What is self harm?
Self harm is an act which is intended to cause injury to one-self but which is not intended to result in death. It is often described by those who self harm as a way of coping with emotional pain and of surviving distressing experiences. It is not a suicide attempt.
Prevalence and Incidence
It is impossible to provide a definitive picture of self harm in Scotland for a number of reasons including that self harm is often not reported or recorded.
What are we doing to support those using self harm as a coping strategy?
The NHSGGC Self Harm Forum is a group of trainers who have successfully completed the ‘What’s the Harm’ Train the Trainer course, the organisations they represent, people with lived experience and wider individuals and organisations with a shared interest in supporting the purpose and remit of the group. The forum reports to the NHSGG&C Suicide Prevention Group and local structures as required.
Our Self Harm Awareness and Skills Training Resource: What's The Harm, seeks to standardise understanding of and responses to self harm when used as a coping strategy. It has been informed by a wide range of existing work on self-harm from services supporting people who self-harm, research teams and those with lived experience of self-harm. The training recognises self-harm as a coping strategy, a response to distress and a means to keep living. It makes the distinction therefore between suicide and self-harm whilst recognising that there are links between the two.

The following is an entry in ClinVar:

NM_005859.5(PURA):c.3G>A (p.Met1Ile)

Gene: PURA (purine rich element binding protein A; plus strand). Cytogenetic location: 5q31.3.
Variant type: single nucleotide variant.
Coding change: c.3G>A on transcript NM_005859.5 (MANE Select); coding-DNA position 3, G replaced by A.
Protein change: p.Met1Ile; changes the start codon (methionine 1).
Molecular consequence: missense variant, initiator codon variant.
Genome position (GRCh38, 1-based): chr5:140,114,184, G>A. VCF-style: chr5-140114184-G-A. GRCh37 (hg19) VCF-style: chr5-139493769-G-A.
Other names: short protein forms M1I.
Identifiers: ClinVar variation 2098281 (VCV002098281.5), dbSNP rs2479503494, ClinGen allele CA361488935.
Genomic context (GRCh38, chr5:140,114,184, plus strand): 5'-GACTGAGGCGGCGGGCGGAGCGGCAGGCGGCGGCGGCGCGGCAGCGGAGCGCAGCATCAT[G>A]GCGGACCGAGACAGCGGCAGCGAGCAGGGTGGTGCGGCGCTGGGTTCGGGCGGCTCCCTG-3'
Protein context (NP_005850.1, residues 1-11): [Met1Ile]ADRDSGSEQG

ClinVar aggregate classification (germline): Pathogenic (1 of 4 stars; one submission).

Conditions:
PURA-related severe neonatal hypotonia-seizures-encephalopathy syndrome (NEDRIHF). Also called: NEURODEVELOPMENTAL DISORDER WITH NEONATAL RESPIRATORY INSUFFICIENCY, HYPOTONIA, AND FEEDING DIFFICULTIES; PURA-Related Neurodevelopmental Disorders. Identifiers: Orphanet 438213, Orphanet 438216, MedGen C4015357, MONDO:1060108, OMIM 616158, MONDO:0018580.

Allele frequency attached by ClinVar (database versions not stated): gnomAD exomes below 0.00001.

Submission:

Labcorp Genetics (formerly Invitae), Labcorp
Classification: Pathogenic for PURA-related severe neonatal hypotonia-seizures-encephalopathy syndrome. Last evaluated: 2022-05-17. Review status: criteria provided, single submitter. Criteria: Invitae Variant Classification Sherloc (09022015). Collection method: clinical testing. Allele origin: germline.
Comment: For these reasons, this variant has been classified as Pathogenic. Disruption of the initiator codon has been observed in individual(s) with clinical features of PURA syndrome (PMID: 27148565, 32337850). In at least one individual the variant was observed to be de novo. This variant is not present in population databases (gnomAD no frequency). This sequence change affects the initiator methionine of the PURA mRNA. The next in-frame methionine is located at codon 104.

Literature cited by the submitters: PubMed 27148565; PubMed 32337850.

*In the absence of in person training and meeting opportunities the Greater Glasgow and Clyde Self Harm Forum has pulled together a range of information for staff providing support and advice to people who may be self harming.* Download here